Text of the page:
Obviously, the scope of a book of this nature is limited by the amount of space available. Cramming more information in would result in a smaller font that would be far too difficult to read. Hayward has compromised by using a section at the end of the book to include other top contenders for the top 100 natural wonders. Again, I have visited many of these places in person. I have even driven right to the end of the Skippers Road (for which I think I should have got a medal - we had had an altercation with a possum on a dark mountain road a couple of days earlier so part of our car's undercarriage was tied up with a piece of blue rope!) but the view over Skippers Canyon was totally worth it. Reading this book and browsing the photographs brought back many memories; it was amazing to fill in the gaps and realise just how much more there was to learn about these places. I tend to concentrate on the social history and forget about the landscape that is equally important in the long term.
Also at the end of the book is a section on geological terms. This is another useful tool for understanding some of the terminology used. Diagrams are colourful and user-friendly, set out in such a way that even a child can understand them. With our earthquake-prone islands it is especially interesting to learn about plate tectonics. We may not be able to stop earthquakes from occurring, but it is useful to understand what is happening when the house starts shaking! The other diagram that grabbed my attention was the graph showing climate change and sea level fluctuations during the ice ages. It appears that climate change is not such a new thing any more. I had often wondered why Fiordland was unique in this country. Now I understand why!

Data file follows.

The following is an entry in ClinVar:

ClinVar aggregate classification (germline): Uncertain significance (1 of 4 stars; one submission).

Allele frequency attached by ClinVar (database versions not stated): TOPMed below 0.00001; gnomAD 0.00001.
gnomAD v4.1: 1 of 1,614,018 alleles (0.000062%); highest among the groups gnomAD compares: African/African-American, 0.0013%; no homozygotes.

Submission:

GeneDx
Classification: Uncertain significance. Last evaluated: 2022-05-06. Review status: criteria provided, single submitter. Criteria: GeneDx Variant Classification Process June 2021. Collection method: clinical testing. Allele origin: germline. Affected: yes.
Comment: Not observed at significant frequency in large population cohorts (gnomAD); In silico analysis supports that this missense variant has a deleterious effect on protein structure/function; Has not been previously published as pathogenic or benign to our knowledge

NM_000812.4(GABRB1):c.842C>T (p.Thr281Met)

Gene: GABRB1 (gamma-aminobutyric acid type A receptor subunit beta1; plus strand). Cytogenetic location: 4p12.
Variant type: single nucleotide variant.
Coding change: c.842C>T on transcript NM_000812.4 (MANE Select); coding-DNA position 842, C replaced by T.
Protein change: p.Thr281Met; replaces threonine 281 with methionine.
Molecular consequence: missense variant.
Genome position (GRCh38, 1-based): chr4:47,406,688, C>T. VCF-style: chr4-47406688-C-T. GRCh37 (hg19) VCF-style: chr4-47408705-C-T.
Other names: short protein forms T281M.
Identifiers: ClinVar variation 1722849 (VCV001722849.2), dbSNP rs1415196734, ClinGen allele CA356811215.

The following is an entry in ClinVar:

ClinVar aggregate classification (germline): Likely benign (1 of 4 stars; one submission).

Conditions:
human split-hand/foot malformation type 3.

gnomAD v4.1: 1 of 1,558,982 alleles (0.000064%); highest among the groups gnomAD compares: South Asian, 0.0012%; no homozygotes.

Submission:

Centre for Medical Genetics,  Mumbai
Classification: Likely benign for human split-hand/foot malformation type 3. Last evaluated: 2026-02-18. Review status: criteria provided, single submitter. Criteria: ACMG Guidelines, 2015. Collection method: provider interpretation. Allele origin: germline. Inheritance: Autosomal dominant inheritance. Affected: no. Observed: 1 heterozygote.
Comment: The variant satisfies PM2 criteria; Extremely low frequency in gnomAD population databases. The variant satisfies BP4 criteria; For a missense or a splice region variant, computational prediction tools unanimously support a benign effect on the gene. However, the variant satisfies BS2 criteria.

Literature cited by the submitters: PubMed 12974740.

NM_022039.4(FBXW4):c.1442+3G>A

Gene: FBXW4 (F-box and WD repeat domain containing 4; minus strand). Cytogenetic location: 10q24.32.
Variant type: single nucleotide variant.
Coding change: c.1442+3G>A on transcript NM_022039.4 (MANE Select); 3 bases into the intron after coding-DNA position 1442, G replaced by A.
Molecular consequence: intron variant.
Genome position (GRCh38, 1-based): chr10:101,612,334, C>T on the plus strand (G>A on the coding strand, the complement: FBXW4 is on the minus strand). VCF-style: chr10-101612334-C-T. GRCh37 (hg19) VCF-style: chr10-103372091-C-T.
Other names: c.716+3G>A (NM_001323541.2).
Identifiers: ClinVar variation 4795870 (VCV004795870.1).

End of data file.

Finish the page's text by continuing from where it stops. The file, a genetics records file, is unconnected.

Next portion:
Finally, there are three information pages. The first is an extensive glossary of words that may be unfamiliar. Again, this is useful for the everyday reader because many English words have more than one meaning; this wordlist is specific to geographic and geological contexts. "Laminated", for instance, has a much more precise meaning when it is applied to rock formations. "Ash", too, is used in this book to refer to small fragments thrown out of a volcano - nothing to do with cigarettes or fireplaces. After the glossary is an extensive reading list, both general and linked to specific areas mentioned in the book. And the last information page is an index to the main topics.
A book that every home should have - for many reasons. It is beautifully presented, with a strong binding that will withstand some rough handling (especially if it is travelling with you on your road trip!). It has extensive information on must-see places in our country. And it is a celebration of the beauty of the place we live in - no matter which part of Aotearoa New Zealand we call home, there is something worthy of attention not too far away!